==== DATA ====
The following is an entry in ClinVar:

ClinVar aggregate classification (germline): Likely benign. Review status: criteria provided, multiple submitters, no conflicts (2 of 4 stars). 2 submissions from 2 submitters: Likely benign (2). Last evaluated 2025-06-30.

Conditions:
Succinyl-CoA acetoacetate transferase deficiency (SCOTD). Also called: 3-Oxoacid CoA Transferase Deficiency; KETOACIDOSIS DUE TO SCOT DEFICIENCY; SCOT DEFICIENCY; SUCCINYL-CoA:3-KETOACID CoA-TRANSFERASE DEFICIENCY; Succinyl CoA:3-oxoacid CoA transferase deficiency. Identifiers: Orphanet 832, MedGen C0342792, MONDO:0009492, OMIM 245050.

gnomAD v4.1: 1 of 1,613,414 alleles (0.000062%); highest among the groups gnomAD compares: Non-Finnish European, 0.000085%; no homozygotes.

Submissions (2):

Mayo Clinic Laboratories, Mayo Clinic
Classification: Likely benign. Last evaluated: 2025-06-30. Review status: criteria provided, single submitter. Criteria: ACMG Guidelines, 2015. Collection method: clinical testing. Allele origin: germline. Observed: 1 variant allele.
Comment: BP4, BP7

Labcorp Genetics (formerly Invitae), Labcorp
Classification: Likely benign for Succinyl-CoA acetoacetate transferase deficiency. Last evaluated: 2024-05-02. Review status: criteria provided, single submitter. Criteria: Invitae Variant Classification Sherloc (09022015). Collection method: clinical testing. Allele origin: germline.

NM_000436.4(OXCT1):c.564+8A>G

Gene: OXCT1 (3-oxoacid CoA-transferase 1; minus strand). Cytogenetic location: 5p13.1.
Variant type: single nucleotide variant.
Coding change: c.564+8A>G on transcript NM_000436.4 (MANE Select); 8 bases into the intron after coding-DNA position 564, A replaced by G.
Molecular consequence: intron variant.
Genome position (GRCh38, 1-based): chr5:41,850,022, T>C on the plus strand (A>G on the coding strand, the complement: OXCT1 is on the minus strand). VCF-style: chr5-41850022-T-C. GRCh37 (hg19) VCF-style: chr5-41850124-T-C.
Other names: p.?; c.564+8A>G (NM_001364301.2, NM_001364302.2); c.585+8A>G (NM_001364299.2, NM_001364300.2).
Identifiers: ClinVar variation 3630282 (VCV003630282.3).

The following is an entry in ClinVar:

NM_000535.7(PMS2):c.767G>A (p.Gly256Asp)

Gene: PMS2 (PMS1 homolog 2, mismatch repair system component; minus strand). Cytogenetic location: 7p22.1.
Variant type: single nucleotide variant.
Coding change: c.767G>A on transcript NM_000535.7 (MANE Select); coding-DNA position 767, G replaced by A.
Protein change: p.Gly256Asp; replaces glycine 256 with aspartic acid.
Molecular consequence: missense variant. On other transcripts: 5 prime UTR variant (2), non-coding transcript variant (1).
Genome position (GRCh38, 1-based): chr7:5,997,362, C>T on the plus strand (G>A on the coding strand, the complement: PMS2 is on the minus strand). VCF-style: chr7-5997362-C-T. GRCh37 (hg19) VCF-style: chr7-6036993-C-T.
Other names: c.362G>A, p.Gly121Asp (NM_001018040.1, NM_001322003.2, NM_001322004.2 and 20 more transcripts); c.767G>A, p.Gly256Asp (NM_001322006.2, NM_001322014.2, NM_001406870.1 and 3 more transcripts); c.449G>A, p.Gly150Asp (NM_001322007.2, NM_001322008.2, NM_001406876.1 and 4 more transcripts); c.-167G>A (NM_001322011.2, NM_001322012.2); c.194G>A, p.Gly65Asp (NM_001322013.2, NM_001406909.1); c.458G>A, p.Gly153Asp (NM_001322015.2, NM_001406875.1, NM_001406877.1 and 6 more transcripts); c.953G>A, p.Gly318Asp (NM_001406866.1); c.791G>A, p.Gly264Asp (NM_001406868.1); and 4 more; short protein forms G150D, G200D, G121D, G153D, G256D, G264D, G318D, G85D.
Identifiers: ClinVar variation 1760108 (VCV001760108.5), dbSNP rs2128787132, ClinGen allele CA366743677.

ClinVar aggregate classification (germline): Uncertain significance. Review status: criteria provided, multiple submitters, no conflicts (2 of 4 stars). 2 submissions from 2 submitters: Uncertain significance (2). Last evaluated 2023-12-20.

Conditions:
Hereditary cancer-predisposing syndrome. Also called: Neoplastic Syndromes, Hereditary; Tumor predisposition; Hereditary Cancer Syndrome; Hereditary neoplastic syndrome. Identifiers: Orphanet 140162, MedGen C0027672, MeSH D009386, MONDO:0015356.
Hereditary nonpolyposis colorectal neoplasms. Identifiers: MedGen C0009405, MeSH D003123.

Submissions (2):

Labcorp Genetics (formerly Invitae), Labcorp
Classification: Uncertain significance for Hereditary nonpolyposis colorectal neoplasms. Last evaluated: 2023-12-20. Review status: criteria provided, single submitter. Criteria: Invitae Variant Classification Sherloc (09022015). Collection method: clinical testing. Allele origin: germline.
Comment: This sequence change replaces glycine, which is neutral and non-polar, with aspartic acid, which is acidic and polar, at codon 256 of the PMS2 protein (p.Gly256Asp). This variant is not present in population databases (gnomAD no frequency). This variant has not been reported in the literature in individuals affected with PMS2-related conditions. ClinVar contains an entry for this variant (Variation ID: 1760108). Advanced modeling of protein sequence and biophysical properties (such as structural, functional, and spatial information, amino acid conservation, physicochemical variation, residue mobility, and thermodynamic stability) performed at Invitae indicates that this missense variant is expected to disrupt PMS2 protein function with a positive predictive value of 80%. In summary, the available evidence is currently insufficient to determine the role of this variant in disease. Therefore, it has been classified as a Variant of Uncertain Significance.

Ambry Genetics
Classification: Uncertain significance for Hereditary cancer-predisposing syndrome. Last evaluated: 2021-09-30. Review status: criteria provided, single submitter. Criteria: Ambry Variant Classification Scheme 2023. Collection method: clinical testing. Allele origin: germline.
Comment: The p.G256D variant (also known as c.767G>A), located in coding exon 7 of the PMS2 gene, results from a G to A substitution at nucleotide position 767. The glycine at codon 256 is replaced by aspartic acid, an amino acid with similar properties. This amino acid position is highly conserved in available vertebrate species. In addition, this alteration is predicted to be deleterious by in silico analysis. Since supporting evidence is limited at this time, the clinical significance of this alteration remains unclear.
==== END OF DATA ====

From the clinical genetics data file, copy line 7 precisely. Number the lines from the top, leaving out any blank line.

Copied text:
Mayo Clinic Laboratories, Mayo Clinic